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Archive for November 17th, 2008

I used to think that if it wasn’t perfect on the first draft…I don’t know…that they would see what a FRAUD I was! I have since learned that it’s only a first draft.  It’s not meant to be perfect. You just need to give them something to react to.                                          LivelyExchange: “Waiting for It”

I have highlighted this bit of “wisdom” more than once. On one occasion, I amended it, saying: “Besides, in the act of critiquing the first draft the client just might actually, finally, tell you what he wants.”

I look back on these entries and see that words like “it doesn’t have to be perfect” leave some room for misinterpretation.  You may wonder…would a two-fisted hard-bitten excessively-hyphenated hired-gun writer like me ever just throw something against the wall in order to make deadline on a first draft?

ummm…no?

You were expecting a more emphatic answer, I’m sure.  Let’s say not lately. Not for a long while.  But I wouldn’t say Never.

In the past there have been projects that had been going on for months before I ever showed up. By the time I was hired, the client was really itchy to see something–no time even for a treatment. So I would bang out something I call a “pre-draft,” which is a safe little term meaning, “first draft that I am not terribly confident about.”  And, when I explain it that way, everything is fine. The client is relieved to see something, even if it is flawed.

Here’s the potential problem, though. You turn in the pre-draft. You speak on the phone with the marketing assistant, explaining the ins and outs and the caveats of the pre-draft. Unfortunately her boss, your client, is on the road for the next week. She prints it out and drops it on his desk. A week later he picks it up, having heard none of this pre-draft mumbo-jumbo, and blows his top over this incomplete, ill-considered piece of crap.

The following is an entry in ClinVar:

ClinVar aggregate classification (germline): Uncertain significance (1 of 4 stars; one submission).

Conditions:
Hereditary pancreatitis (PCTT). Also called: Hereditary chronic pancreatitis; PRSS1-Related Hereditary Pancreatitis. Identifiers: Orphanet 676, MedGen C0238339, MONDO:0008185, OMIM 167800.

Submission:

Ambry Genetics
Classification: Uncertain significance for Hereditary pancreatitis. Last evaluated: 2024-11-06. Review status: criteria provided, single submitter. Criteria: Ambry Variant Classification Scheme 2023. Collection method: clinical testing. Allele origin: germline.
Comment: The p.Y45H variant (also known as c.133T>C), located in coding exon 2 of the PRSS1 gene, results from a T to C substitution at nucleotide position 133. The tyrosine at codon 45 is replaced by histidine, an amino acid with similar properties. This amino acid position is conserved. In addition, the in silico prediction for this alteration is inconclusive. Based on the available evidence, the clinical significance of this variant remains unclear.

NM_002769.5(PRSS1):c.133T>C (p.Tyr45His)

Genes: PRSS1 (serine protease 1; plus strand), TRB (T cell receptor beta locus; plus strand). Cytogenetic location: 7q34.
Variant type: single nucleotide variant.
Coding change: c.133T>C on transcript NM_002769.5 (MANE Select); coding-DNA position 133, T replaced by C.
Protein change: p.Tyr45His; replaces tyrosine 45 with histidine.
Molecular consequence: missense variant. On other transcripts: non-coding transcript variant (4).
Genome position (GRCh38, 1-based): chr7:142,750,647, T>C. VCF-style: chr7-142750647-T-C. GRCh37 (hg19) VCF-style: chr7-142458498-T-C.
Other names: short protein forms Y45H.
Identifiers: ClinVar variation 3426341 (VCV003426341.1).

Another true scenario… I wrote a trade article about some forgotten topic. In a flash of inspiration, I knew how the thing should be structured. The thesis, the supporting points, the conclusion, it all just came to me after having done just a little bit of research. So I’m scribbling, I’m researching and the thing is taking shape. It’s almost done, but not quite. Then the client calls, wondering when they might see something. Somebody is heading out on a trip and would like a peek.  Hey, why not. It’s basically done, I just have to verify some statistics. I email the thing and…nothing. No response, no feedback. Days pass, and I begin to worry. I go to their website and, to my horror, I see the article. They loved it so much that they posted it immediately.  Fortunately, I quickly determined that my stats were correct, so I said nothing. But it was a scare that I never wanted to repeat. And I haven’t.

It comes down to this: is impressing the client with speed worth the potential embarrassment of submitting a rushed, incomplete draft?  To me, the little things that are out of your control, like those listed above, make it too risky. So, submit the best, most complete draft that you can.  The most compelling imagery, the smoothest flow, the most complete statistics, the sharpest closing, and so on. Even if it takes an extra day.

Why is so important? Will the client recognize your commitment to factual thoroughness and writing quality? Most likely they will not.

But you will.

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